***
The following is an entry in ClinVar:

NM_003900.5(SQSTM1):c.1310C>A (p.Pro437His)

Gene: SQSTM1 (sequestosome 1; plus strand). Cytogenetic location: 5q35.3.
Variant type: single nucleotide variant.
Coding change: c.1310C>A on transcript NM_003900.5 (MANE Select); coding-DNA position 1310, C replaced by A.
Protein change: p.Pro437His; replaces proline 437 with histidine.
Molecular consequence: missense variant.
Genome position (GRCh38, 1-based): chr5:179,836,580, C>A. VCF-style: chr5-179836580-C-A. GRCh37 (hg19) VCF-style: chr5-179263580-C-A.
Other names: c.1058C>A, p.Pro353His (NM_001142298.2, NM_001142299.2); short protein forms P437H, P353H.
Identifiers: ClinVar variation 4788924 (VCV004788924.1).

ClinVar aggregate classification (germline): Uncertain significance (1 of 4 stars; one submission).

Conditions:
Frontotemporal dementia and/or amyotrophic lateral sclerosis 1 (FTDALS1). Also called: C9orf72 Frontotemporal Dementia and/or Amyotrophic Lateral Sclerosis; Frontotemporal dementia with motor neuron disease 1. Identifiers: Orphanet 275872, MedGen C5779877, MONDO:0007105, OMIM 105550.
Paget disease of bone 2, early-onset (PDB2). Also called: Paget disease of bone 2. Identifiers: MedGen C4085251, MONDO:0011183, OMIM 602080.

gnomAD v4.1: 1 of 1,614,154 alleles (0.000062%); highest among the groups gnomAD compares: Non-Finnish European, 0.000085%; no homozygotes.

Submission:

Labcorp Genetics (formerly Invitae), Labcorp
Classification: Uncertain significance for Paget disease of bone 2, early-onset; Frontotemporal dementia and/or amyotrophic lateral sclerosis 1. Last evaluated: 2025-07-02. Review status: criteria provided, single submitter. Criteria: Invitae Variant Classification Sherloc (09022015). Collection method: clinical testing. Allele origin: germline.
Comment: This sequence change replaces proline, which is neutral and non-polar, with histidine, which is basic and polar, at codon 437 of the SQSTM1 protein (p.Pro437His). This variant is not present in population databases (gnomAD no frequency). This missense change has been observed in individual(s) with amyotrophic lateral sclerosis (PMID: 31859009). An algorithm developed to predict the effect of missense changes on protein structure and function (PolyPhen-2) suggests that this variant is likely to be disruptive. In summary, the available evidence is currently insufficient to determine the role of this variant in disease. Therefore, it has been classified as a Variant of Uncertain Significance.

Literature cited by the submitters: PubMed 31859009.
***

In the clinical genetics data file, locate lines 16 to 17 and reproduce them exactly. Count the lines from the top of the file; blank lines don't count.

Submission:

Labcorp Genetics (formerly Invitae), Labcorp